This compact corner bar design features glossy black MDF aprons with decorative cherry appliqués forming a horizontal grid pattern on the aprons. A cherry plywood bartop sits atop a 2 x 6 L-shaped kneewall, harboring some practical amenities on the bartender side. A flip-up lift gate in the bartop on one end provides pass-through access and can even function as a wait station if you want to get really fancy in your hosting
The key components—base cabinets, a laminate countertop, the fridge, and the wood for a sleek Asian-inspired style trim-out—set the stage for your next gathering. Let’s party.

Cutting List
A
4
Sill/header
11⁄2 x 5 1⁄2 x 68"
2 x 6

B
11
Stud
11⁄2 x 5 1⁄2 x 38"
2 x 6

C
2
Bartop
3⁄4 x 16 1⁄2 x 80"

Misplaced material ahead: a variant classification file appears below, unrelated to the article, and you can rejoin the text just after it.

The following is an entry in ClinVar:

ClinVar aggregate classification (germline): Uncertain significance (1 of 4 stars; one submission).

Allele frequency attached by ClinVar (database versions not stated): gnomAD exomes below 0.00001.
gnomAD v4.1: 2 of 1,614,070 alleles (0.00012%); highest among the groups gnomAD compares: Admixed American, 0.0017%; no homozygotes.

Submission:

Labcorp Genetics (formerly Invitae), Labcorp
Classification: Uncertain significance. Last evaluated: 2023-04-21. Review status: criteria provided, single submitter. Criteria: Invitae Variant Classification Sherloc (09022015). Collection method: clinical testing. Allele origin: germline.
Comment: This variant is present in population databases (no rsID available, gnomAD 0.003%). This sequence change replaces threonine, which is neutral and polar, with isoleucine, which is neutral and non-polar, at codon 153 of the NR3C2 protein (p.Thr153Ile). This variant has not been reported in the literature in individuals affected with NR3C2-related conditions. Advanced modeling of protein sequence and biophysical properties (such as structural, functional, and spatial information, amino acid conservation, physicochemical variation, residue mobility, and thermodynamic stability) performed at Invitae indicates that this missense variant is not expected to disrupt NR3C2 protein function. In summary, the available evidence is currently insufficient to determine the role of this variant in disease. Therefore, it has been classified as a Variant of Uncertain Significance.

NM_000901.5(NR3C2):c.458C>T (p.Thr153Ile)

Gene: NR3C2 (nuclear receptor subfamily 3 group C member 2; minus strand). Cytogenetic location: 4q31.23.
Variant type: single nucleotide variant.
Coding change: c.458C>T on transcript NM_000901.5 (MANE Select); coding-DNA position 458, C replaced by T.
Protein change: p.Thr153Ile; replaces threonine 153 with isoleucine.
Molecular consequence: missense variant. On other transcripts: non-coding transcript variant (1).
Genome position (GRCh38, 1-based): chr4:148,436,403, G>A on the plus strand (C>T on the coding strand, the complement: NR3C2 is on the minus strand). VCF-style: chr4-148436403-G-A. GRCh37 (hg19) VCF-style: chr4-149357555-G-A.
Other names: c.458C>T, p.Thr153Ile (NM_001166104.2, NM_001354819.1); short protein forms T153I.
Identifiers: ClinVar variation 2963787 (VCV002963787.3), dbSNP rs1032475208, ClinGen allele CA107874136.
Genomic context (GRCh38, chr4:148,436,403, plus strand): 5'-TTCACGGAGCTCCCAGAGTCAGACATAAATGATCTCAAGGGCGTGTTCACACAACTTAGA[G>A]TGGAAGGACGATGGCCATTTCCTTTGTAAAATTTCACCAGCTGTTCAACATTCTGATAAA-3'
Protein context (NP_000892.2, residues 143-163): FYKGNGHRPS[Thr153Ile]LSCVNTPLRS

Cherry plywood

D
1
Bar substrate
3⁄4 x 16 1⁄2 x 80"
Particleboard

E
1
Bar substrate
3⁄4 x 16 1⁄2 x 65 1⁄4"
Particleboard

F
2
Lift gate
3⁄4 x 16 1⁄2 x 22 1⁄4"
Cherry plywood

G
-
Bartop trim
3⁄4 x 1 1⁄2" x cut to fit
Cherry

H
2
End cap
3⁄4 x 7 3⁄4 x 41"
Cherry

I
7
Trim stiles
3⁄4 x 1 1⁄2 x 41"
Cherry

J
16
Trim rails
3⁄4 x 1 1⁄2 x cut to fit
Cherry

K
1
Countertop cleat
1 1⁄2 x 1 1⁄2 x 22"
2 x 2

L
1
Lift gate stop block
3⁄4 x 1 1⁄2 x 18"
Cherry

M
1
Apron
1⁄2 x 40 1⁄2 x 68 3⁄4"
MDF

N
1
Apron
1⁄2 x 40 1⁄2 x 68 3⁄4"
MDF

From: Complete Guide to Custom Shelves & Built-Ins, 978-1-58923-303-4

What You'll Need

Tools:

Miter saw
Table saw
Circular saw
Drill/driver
Level
Stud finder
Pull saw
Flat bar
Pneumatic nailer/compressor
Combination square

Materials:

(10) 2 x 6" x 8 ft. SPF